The biggest earthquake to hit Japan since records began hit the country’s northeast coast today, triggering a 32-foot tsunami.
The 8.9-magnitude quake’s epicenter was 231 miles northeast of Tokyo, reported the United States Geological Survey. But the destruction caused by the natural disaster is expected to spread far beyond Japan.
Countries across the Pacific from Indonesia to Peru are bracing for the arrival of a series of tsunamis triggered by the largest earthquake in Japan’s recorded history, with low-lying Pacific islands at greatest risk.
Dozens of countries are on alert – including the entire west coast of the United States and Canada – as experts warn that the waves could wash right over islands in their path.
Tsunami warnings are in place for countries including the Philippines, Indonesia, Papua New Guinea, Australia, New Zealand, Fiji, Mexico, Guatemala, El Salvador, Costa Rica, Nicaragua, Panama, Honduras, Chile, Ecuador and Columbia.
Authorities are evacuating tens of thousands of people from vulnerable areas.
The largest waves are headed south-west from Japan at about 500mph and could cross the Pacific basin in 24 hours. There have been waves from four to seven meters high crashing into the Japanese coast.
Several Pacific islands have already been hit by waves of around a meter but larger waves, up to 2m, could reach South America, said Kanoa Koyanagi, a geophysicist at the Pacific Tsunami Warning Center in Hawaii. The waves are expected to reach Ecuador at 23.31pm GMT, and Colombia and Peru in the early hours of Saturday morning.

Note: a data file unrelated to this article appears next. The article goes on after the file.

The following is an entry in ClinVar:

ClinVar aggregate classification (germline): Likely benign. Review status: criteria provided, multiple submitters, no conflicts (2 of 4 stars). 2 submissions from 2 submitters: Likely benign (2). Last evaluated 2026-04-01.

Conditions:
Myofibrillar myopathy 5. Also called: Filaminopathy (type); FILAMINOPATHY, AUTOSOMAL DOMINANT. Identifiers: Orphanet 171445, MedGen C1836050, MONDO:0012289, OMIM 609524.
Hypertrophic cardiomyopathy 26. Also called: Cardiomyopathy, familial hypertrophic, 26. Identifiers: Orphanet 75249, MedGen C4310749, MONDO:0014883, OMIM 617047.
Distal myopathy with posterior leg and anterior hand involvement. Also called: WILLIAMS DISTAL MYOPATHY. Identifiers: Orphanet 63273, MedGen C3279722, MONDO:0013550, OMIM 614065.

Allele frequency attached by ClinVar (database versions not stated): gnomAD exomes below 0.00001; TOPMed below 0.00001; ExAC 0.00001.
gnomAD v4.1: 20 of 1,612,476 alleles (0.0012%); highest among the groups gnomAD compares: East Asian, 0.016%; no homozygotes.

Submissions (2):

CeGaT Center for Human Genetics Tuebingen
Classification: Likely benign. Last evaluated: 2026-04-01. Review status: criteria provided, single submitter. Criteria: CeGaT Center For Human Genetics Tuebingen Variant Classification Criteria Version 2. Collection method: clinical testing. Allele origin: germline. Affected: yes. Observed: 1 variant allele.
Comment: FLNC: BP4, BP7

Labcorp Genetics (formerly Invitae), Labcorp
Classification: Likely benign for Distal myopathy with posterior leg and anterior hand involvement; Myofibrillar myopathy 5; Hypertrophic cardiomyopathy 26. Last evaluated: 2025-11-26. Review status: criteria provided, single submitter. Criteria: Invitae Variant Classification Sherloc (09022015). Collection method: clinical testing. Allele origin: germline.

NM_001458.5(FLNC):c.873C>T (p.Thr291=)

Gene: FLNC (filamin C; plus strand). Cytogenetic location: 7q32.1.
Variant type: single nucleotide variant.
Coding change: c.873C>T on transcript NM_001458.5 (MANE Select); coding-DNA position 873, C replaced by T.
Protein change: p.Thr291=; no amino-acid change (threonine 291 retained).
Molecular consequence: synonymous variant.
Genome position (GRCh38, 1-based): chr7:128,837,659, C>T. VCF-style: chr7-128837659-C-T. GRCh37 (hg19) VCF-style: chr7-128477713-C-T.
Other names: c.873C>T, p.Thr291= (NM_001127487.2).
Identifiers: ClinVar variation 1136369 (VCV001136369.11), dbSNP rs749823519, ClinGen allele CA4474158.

“From what we’re seeing in some of the Pacific islands most of the wave heights are up to around a metre, but some of those islands aren’t in the main beam of the tsunami wave,” Koyanagi said.
“There are certain directions the tsunami prefers to go in and those are where you’re going to get the biggest waves. Certain parts of the South American coast probably will see almost nothing but other parts might get a meter or two of wave height.” The timing between successive waves is around 20 minutes.
Hawaii is preparing for a tsunami. The island was shaken by a 4.5-magnitude tremor that the US Geological Survey said was probably unrelated to the quake off Japan”We’re preparing for the worst and we’re praying for the best,” said John Cummings III, spokesman for the Honolulu Department of Emergency Management.
“Tsunami waves, because of their long length, they wrap around our islands very efficiently.”
In the Philippines officials ordered an evacuation of coastal communities along the east coast. Disaster management officials in Albay province, south-east of Manila, told residents to gather at designated sites at least five meters above sea level.
Waves were expected to hit Guam, 2,400km south of Japan, at 11am GMT. Officials cleared beaches and hotels have moved guests to higher floors.
Taiwan’s coastguard began evacuating its east coast, although it is not heavily populated. The waves there are expected to be 50cm to 1m high.
Russian officials have moved 11,000 residents from coastal areas of remote eastern Sakhalin island and nearby territories.
“A tsunami is a series of waves and the first wave may not be the largest,” said a bulletin from the Pacific Tsunami Warning Center.
“The threat can continue for many hours as multiple waves arrive.”
Here’s a video of the tsunami in Japan: